Expectations of livestock farmers from the new government

by Sunday News Online | Sunday, Nov 26, 2017 | 1011 views
CSC complex in Bulawayo

CSC complex in Bulawayo

Mhlupheki Dube

LAST week a new pair of hands to steer the country was inaugurated into office-President Emmerson Mnangagwa.

May I take this opportunity to congratulate all Zimbabweans for this milestone and most importantly the peaceful nature that was exhibited by the nation at large during this critical period in the development of the country.

It is against the optimism exhibited by the majority of people that this pen wishes to restate issues that have been and continue to bedevil the livestock industry.

I find it prudent to state the issues right from the beginning so that the new Government is informed of these issues and possibly find solutions. Chief among these issues is the revival of the Cold Storage Company.

We have mentioned it before and we shall mention it again this time that CSC remains a vital institution within the livestock sector and it is simply unacceptable to let it remain in a comatose state for so long. It is my hope that the new pair of hands on the national steering wheel will give this issue a fresh ear.

CSC is expected to provide competition within the sector which seems to have very few big players at the top level and hence allegations of collusion are a permanent thing among farmers as they suspect that abattoirs collude to suppress the prices.

We wish to have a CSC which will once more be able to reach out to smallholder farmers in remote areas and offer competitive prices as well as making it easy to do business in the livestock industry. Farmers long for the restocking and breed improvement programmes that CSC used to lead.

Secondly farmers wish for the Government to take decisive and conclusive action as it relates to control of diseases of economic importance such as foot and mouth disease (FMD).

This disease has terrorised livestock farmers in the country especially in the southern parts with serious economic consequences as areas are quarantined during outbreaks and trade suspended for some time.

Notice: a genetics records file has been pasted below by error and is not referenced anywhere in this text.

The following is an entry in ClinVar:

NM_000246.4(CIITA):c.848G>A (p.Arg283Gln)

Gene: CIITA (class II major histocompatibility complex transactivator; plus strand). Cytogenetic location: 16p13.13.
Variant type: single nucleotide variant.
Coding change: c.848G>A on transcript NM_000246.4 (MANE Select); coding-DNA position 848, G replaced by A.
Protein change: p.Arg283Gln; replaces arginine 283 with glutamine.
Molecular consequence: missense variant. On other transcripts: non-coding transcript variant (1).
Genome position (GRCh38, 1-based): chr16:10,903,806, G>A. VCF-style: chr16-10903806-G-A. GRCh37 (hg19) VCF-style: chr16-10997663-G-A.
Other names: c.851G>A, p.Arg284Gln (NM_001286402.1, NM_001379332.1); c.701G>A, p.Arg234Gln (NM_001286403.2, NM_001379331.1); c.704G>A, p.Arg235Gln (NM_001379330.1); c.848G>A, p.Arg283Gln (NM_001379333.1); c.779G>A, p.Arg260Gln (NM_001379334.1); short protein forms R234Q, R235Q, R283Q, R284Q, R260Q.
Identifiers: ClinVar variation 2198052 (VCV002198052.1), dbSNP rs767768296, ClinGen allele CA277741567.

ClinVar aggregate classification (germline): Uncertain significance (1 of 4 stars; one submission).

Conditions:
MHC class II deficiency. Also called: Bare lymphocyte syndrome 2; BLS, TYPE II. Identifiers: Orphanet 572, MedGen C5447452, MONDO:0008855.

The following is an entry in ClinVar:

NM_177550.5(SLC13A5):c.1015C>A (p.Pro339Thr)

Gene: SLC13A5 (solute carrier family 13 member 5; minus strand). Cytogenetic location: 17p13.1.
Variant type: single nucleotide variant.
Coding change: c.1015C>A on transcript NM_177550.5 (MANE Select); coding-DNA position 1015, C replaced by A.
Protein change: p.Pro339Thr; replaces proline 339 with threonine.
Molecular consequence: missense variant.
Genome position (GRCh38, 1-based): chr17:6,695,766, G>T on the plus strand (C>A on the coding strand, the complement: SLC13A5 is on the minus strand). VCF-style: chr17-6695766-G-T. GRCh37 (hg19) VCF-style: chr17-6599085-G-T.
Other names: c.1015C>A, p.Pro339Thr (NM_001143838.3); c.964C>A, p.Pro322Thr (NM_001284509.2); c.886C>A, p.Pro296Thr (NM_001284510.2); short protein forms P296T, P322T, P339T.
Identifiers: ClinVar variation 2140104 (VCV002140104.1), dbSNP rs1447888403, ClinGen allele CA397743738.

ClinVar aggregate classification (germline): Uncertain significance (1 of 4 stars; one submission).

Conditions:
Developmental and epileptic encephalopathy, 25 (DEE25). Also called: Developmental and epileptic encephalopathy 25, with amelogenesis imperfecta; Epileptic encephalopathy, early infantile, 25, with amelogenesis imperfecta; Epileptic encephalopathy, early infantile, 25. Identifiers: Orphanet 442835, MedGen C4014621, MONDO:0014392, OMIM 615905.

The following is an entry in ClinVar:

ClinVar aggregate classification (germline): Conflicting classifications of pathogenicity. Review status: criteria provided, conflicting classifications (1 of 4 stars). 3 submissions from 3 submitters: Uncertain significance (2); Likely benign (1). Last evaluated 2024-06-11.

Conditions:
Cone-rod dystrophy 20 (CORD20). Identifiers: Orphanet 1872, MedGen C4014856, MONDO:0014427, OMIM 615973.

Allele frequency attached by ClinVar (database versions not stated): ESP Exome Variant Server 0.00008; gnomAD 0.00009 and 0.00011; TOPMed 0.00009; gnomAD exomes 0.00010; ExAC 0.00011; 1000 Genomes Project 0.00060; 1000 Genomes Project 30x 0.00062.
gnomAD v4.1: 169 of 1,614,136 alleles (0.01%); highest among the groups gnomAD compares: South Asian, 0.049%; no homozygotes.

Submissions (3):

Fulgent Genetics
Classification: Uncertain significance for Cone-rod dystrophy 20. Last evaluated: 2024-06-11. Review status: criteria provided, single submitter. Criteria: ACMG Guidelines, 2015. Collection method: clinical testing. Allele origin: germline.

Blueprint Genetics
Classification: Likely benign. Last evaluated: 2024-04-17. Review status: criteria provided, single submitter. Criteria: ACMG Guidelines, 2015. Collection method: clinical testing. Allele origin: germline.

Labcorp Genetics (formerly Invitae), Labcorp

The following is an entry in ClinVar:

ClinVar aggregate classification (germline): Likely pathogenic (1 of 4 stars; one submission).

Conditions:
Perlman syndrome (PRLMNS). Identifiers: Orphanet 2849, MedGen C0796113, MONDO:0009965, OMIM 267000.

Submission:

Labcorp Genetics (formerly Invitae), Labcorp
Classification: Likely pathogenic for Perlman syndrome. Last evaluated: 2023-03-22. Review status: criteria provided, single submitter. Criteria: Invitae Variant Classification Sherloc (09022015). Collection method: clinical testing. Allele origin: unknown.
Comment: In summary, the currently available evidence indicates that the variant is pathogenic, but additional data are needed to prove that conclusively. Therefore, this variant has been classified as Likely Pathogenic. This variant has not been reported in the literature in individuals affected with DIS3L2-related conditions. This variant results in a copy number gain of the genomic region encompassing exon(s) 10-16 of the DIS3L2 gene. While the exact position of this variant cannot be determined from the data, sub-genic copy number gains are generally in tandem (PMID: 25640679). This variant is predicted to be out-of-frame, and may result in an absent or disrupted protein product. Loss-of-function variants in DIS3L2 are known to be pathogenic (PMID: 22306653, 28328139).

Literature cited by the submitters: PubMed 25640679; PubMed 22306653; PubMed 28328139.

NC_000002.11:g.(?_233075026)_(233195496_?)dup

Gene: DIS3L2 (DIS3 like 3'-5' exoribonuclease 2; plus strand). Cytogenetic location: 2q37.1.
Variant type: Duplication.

This is a disease whose control and management lies squarely on Government shoulders and hence the call for the new Government to make serious commitments to deal with the problem. In this regard the veterinary department needs to be fully equipped in terms of equipment as well as human resources so that they can control and manage this disease of economic importance as well as other livestock diseases.

Another important issue that smallholder livestock farmers are always crying about is water provision for their animals. Livestock mortalities are usually recorded in most years during the dry season as water sources dry up.

This year could have been an exception due to the high rainfall which was received almost across the whole country. I wish to register that Government needs to invest in improving water provision for livestock farmers especially the reticulation mechanisms.

There are demonstrations on solar powered boreholes which were installed by development partners in some districts and are providing water to livestock and these have worked extremely well with huge relief to farmers.

These can be replicated in other areas so that where ever there is a borehole it can be equipped with solar and the problem of drinking water for the animals is solved.

Rangeland management and improvement is another area which needs attention from the Government if we are to maintain or grow the national livestock herd.

There has to be deliberate programme to address rangeland issues with a view of improving the management and reinforcing the veld with other palatable and resilient grass species.

The absence of clear rangeland management strategies and programmes is resulting in deterioration of rangelands even in the resettlement areas which previously had good grazing lands.

Another issue in the livestock industry is the issue of compliance costs as well as compliance procedures which make it difficult to do business in this sector. There are complains about too many levies and taxes that are paid to a lot of Government bodies resulting in high compliance cost.
Why should a business person pay license fees or levies to EMA, AMA, RDC, VET, DLPD and others when all these are Government bodies. It will benefit farmers and the livestock sector if such anomalies in taxation are rectified.

These are some of the few but very important issues that livestock farmers look forward to the new government to address. Uyabonga umntakaMaKhumalo.

Feedback mazikelana@gmail.ccom/ cell 0772851275

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